“Crowd funding”, as the name suggests, is a way of funding from a crowd, the crowd in this case being the general public. Usually crowd funding is conducted through dedicated sites, the most notable of which is Kickstarter. Essentially, the process is as follows: A creator sets a goal, or an amount of money they require to get their project completed, and pitches the idea to the patrons of the internet, offering incentives for different sized donations to the cause (a copy of the game, free DLC, etc.). Once the goal has been reached, the creator receives the investment and gets to work, should they fail to meet their goal, the donors will be refunded. Several very successful games have been made through crowd funding (Prison Architect, for example, raising $90,000,000). So, for the donor, there’s nothing to lose, right? Well, no, unless the idea is soaked in nostalgia.

So often when a game captures the public’s imagination, either through a 8-bit, or 16-bit style, a deliberate callback to older games, or sometimes just being made by a drifting designer they used to like, the projects will be massively over funded. And, of course, the creator gets to work. But the reason these projects are over funded is because of nostalgia for retro games. It was amazing when it came out, why not now? Games have progressed so far that the games heavily based on the older generations will never compare, and the hype is torn down. The patrons become angry at their wasted money, blaming the creator, when they only delivered what they promised to. I find life systems unforgivable for home systems. It makes sense in arcades, where money is made from each individual play, but at home, you just want to play. Lives only get in the way. But some people love the idea of lives, and if it adds challenge, more power to the designer, if it sells, it sells.

A recent example of this, is “Mighty No. 9” released on nearly every console you’d care to mention. It raised $4,000,000 in crowd funding, and the end result was very poor, receiving an average score of 50% across the board, phenomenally low by regular standards. The game was intended as a spiritual successor to the Megaman series, with some members of the original team (including project leader Keiji Inafune) carrying over to the Mighty No. 9 game. Turns out, however, that “spiritual successor” in this case meant “reincarnation”, as many felt that level design, characters, enemies and attack patterns where simple carbon copies of the Megaman series, when they expected a similar feel, and not just to be given a Megaman game. Innovation was key, and the designers brought a lock that key wouldn’t fit.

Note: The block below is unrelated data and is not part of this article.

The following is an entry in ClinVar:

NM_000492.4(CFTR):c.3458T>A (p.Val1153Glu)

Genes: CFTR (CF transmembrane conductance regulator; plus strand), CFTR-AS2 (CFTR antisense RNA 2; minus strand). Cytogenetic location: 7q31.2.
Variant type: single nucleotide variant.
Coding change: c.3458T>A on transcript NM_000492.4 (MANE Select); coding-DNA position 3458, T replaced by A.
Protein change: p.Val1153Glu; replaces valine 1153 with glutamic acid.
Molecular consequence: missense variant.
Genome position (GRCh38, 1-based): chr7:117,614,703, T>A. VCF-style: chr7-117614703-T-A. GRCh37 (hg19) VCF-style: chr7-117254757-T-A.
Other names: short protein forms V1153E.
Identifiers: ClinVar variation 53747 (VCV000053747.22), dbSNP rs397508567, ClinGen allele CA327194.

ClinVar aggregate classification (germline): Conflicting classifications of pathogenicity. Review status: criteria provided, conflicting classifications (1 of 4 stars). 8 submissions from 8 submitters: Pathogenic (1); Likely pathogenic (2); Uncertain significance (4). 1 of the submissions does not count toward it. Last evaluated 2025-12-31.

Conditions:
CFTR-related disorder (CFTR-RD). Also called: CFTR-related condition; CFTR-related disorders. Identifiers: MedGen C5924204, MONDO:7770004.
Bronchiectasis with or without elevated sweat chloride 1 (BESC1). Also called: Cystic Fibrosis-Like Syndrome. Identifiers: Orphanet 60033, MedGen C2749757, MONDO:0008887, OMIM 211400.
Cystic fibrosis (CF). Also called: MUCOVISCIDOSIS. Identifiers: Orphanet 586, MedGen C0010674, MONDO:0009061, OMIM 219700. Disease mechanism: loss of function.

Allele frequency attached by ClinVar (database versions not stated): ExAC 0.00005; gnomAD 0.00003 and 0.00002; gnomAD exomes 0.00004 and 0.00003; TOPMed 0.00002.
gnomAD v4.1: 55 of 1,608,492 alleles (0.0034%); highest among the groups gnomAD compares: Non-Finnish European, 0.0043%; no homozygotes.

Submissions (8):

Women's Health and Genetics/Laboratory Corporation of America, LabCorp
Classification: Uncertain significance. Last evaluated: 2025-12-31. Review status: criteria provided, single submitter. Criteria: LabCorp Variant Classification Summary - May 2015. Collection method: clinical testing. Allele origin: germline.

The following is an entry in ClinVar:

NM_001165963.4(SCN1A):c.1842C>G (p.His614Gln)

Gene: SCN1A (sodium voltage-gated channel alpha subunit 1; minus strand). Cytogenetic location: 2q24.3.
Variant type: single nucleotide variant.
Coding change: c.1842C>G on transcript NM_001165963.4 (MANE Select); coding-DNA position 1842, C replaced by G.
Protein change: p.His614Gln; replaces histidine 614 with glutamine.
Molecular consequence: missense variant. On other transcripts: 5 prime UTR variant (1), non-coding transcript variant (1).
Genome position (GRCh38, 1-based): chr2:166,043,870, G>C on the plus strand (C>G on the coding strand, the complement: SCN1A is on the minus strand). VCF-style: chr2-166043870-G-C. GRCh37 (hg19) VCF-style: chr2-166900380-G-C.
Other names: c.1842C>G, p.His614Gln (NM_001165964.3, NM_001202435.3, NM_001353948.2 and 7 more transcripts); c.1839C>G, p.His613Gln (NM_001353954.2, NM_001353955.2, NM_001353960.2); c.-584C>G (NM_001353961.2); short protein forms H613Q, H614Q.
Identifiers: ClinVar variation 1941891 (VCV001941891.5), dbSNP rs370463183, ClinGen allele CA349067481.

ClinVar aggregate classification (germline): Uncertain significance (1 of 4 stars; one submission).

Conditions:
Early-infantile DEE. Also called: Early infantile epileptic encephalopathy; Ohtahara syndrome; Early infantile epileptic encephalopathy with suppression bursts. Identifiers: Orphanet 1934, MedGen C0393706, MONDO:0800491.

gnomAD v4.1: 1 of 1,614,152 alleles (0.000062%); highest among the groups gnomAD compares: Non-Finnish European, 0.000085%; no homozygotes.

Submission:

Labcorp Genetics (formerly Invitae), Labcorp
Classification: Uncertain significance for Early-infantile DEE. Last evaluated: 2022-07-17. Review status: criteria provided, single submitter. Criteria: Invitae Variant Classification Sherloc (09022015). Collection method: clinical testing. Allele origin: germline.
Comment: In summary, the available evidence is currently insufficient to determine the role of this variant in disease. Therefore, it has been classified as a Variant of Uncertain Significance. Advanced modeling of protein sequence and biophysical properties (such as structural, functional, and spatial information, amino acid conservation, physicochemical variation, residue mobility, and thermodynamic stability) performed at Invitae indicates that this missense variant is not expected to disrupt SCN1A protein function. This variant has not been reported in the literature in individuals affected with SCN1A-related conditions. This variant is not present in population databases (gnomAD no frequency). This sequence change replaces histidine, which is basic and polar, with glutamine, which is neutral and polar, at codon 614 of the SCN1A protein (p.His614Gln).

A new feature Mighty No. 9 did bring to the table was that by killing enemies with your character’s dash ability (the character’s name being Beck) you will absorb “Xel”, which gives Beck temporary buffs, like defence, speed or attack boosts, but seemed to add no substance to gameplay, disappointing many.

Mighty No. 9 is a game funded by nostalgia, which ultimately landed it in the gutter. Megaman fuelled a fire that burned Mighty No. 9 before it could leave the building, which is quite sad. With more variation and more innovation, the game could have pulled off a genuinely retro Megaman-esque feel, without being a official bootleg.

This article is to serve as a warning to those who may be blinded by nostalgia. Remove the rose-tinted glasses, as for innovation, a new atmosphere, a new design, something exciting. To wallow in the past of gaming, when it advances so far, so quickly is foolish and detrimental to the community, and to your wallet.